When we think of conflict, often we assume that there is only one way to handle it. Kenneth W. Thomas (2002) and Ralph Kilmann have actually identified five strategies to deal with conflict with each having strengths and weaknesses. Managing Conflict is a critical management competency that involves key leadership skills including partnering with others, building relationships, effectively listening, and negotiation. Conflict arises when our desires or concerns are at odds with someone else’s desires or concerns. The five conflict styles are a function of two variables: (a) how much you try to satisfy your own concerns, known as assertiveness, and (b) how much you try to satisfy others’ concerns, known as cooperativeness. Here is a brief overview of each style.
This is perhaps what most of us consider when we think of conflict. We try to win or get what we want, and the other party loses. We exhibit high assertiveness and low cooperativeness. Competing can be fun when we win! Many situations are set up as a competition by definition such as elections, bidding for one contract, and most sporting events. Key skills for competing include arguing, debate, using rank or influence, standing your ground, and rallying allies.
When we accommodate, we give the other person what they want but forgo our own needs or desires. We are unassertive and cooperative. In business, there is a common saying, “the customer is always right.” This is an example of accommodation. There are times when this may be the best course of action when we want to create goodwill, keep the peace, or show reasonableness. Skills here include ability to yield, selflessness, and obedience.
Many people prefer to avoid conflict altogether. In this case, we are unassertive and uncooperative. Certainly this may be the best choice when we know we can’t win or the battle just isn’t worth it in the first place. Sometimes avoiding may be a great strategy to temporarily delay action until we are in a better position to deal with the conflict or we have had time to “cool down.” Sometimes the issue may resolve on its own. However, when we avoid conflict, neither our needs nor others’ needs or concerns are addressed. The downside of avoiding is that issues may get worse and explode later. Skills for avoiding include withdrawing, ability to leave things unresolved, and deciding what is important.
When we comprise we get some of what we want and the other party also gets something, but neither party gets all of their concerns met. We take an intermediate position on both assertiveness and cooperativeness. We often call this splitting the difference. Compromising may be a great solution when we know we can’t win without giving a little. We also may not have time to collaborate. Skills needed include negotiation, making concessions, assessing value, and knowing your limits.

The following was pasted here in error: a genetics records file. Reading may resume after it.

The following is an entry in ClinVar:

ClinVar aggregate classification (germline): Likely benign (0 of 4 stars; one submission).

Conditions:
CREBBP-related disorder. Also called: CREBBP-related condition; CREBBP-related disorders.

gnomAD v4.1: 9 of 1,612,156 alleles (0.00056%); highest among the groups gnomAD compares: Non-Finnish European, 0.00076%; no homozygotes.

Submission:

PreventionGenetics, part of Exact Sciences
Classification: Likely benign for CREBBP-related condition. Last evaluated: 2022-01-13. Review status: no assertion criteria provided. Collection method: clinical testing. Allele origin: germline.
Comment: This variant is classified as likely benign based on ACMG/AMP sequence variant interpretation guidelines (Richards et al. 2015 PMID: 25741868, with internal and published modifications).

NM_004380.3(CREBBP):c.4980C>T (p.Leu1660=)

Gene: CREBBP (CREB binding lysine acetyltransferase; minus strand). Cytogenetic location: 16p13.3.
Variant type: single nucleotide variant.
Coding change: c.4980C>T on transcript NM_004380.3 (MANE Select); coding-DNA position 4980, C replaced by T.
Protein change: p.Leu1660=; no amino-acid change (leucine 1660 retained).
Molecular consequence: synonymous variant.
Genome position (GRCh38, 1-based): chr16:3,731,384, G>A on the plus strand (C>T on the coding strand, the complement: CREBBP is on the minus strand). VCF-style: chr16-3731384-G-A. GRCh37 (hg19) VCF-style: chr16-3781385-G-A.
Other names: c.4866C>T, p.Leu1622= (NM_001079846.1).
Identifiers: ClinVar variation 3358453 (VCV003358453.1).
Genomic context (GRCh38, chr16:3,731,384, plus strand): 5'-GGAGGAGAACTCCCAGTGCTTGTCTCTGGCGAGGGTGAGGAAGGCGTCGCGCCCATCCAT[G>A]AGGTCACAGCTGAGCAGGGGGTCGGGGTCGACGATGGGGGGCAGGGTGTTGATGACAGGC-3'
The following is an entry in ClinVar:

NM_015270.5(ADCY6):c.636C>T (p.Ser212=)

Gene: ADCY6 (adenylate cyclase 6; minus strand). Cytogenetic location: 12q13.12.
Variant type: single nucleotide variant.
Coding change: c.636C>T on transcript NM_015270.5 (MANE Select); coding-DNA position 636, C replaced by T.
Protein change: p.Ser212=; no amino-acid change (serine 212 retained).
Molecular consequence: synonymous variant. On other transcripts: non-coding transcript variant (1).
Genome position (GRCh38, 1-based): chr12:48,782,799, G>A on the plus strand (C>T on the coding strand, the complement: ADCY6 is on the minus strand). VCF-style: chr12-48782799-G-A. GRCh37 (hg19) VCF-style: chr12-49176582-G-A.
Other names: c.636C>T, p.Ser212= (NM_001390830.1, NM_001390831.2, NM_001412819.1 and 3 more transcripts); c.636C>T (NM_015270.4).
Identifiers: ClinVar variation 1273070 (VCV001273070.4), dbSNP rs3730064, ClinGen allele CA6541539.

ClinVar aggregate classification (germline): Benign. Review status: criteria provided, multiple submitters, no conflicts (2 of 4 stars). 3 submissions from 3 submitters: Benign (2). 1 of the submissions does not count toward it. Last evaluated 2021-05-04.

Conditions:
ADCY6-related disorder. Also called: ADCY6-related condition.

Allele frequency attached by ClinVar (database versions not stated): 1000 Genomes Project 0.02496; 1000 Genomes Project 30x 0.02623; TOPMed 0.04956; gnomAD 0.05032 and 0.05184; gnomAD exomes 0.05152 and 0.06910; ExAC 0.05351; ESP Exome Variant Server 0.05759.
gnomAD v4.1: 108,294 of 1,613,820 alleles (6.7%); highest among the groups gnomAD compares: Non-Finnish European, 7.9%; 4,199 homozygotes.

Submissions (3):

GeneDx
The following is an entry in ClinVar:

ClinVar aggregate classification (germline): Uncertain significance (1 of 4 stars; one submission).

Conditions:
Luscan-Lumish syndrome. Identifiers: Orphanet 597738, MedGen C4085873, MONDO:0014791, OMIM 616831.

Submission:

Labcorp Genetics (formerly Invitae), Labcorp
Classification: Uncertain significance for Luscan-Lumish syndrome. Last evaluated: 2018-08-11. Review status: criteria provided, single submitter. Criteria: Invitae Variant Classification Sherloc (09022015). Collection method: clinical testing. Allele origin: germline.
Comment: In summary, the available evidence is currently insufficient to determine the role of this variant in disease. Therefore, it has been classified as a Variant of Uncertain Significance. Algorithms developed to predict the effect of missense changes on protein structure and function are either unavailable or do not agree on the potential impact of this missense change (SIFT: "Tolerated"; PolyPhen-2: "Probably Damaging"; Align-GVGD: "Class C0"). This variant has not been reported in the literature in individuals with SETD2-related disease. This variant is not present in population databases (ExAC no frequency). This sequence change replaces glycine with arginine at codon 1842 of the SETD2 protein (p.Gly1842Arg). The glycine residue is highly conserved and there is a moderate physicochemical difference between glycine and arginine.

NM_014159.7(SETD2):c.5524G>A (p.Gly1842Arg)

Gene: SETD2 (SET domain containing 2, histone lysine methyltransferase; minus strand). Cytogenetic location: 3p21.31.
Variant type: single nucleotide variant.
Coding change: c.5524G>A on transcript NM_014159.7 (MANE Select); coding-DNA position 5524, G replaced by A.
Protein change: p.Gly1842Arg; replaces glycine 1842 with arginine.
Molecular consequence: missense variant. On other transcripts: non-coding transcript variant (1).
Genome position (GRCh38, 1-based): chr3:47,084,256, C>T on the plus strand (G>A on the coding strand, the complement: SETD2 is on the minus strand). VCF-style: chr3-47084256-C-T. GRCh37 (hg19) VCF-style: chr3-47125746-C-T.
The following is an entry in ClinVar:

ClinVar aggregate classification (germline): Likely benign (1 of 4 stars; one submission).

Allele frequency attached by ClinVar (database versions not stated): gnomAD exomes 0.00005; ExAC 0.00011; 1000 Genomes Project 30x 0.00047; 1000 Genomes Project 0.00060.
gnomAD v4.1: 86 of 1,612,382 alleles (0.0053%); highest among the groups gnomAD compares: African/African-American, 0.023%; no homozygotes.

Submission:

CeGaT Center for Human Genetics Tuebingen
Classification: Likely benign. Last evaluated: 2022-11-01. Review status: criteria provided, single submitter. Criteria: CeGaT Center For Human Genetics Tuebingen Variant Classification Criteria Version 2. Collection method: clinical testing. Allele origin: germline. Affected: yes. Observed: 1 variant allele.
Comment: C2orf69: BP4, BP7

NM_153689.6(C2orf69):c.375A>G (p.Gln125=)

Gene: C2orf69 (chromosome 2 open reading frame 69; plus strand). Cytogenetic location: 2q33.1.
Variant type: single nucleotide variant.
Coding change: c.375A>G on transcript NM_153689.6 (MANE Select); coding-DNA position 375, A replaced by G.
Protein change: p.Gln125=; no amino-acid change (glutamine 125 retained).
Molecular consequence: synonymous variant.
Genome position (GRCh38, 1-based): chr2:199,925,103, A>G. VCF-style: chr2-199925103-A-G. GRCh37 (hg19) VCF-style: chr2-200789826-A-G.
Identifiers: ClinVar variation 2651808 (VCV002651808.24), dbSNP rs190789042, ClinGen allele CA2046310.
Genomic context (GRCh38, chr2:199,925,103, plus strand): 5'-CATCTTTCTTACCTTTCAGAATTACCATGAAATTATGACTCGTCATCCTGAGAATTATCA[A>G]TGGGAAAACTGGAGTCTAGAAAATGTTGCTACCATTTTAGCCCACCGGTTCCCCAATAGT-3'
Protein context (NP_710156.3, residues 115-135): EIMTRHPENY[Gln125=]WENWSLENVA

Much has been written the last decade on the value of collaboration or creating “win-win” solutions. Here we are both assertive and cooperative. Not only do we ensure that our own concerns are addressed we also take on the concerns of the other party and work together to meet their needs as well. Collaborating has many advantages including developing relationships, learning, gaining commitment or buy-in, and integrating solutions. However, collaboration requires skills that may take some time to develop including careful listening, empathy, openness, humility, nonthreatening confrontation, and creativity. Collaboration can also take time and patience to work through the process. Some conflicts do not allow for collaboration in the case where there can be only one winner such as in an election or interviewing for a job.
In my next article, I will elaborate on the 7 Steps for Conflict Resolution Using Collaboration.
If you would like to better understand your own preference for conflict modes, you can take a short online survey, the Thomas-Kilmann Conflict Mode Instrument (TKI), through my online assessment website for a small fee. I also offer a half-day to full-day workshop on exploring Conflict and Teams which can be customized for your organization. Call me at 720-318-6625.
Thomas, K. W. (2002). Introduction to conflict management: Improving performance using the TKI. Mountain View, CA: CPP.